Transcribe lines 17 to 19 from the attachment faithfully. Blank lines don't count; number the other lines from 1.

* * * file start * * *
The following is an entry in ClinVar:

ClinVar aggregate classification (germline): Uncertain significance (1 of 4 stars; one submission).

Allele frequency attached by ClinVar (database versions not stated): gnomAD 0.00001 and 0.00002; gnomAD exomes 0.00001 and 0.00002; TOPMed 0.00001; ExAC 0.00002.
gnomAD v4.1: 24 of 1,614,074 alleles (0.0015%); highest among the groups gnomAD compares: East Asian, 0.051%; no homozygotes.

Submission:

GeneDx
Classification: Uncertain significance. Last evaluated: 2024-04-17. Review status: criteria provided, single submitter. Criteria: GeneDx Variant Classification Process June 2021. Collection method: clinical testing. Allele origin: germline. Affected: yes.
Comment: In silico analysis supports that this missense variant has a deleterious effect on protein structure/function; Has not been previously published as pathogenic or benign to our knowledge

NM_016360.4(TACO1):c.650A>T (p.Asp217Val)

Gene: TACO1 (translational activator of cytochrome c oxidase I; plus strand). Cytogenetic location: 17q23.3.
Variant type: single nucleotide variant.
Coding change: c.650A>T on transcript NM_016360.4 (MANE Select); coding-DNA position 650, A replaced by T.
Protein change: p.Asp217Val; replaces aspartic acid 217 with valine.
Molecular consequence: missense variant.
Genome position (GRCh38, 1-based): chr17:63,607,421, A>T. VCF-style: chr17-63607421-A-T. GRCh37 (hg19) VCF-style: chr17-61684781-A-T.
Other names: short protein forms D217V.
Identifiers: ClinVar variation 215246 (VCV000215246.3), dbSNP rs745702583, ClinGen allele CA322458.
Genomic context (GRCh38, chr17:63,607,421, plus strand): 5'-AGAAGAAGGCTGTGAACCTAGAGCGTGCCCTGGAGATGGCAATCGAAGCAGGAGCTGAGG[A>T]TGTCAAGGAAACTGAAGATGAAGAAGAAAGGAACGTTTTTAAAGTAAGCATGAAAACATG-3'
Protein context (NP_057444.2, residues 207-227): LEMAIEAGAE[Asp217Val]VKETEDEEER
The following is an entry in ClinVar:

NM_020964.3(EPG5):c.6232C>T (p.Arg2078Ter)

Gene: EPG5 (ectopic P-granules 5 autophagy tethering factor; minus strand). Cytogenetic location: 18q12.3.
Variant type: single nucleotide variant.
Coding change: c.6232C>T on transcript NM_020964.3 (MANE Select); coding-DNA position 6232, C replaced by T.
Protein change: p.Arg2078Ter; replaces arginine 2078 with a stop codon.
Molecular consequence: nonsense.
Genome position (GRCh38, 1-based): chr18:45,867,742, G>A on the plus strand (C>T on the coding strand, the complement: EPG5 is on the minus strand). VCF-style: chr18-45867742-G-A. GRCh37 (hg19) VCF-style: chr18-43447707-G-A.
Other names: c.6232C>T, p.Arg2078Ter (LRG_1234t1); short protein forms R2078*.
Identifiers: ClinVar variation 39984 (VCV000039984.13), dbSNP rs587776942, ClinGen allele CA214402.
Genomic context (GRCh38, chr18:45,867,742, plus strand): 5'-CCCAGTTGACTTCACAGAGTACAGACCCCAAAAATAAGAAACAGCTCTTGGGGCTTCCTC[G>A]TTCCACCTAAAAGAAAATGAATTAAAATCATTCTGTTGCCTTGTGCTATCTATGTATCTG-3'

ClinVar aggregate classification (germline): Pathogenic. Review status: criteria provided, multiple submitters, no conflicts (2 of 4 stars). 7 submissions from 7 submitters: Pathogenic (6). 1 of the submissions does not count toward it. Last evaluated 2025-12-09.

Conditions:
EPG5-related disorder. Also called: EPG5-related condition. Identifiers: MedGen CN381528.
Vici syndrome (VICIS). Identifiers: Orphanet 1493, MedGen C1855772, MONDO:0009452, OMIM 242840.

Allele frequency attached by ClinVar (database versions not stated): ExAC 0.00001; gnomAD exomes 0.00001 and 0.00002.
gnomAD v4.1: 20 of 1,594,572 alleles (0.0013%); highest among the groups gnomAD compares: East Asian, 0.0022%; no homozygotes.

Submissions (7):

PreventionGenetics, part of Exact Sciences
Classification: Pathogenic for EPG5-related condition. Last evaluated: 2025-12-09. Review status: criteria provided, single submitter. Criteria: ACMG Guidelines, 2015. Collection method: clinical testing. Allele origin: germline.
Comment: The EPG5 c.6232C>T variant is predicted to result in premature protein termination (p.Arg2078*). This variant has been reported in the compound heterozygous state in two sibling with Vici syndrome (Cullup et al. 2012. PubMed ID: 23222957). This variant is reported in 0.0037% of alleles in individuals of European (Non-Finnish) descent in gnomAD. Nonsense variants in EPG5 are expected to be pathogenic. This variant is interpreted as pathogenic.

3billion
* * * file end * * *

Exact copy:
Identifiers: ClinVar variation 215246 (VCV000215246.3), dbSNP rs745702583, ClinGen allele CA322458.
Genomic context (GRCh38, chr17:63,607,421, plus strand): 5'-AGAAGAAGGCTGTGAACCTAGAGCGTGCCCTGGAGATGGCAATCGAAGCAGGAGCTGAGG[A>T]TGTCAAGGAAACTGAAGATGAAGAAGAAAGGAACGTTTTTAAAGTAAGCATGAAAACATG-3'
Protein context (NP_057444.2, residues 207-227): LEMAIEAGAE[Asp217Val]VKETEDEEER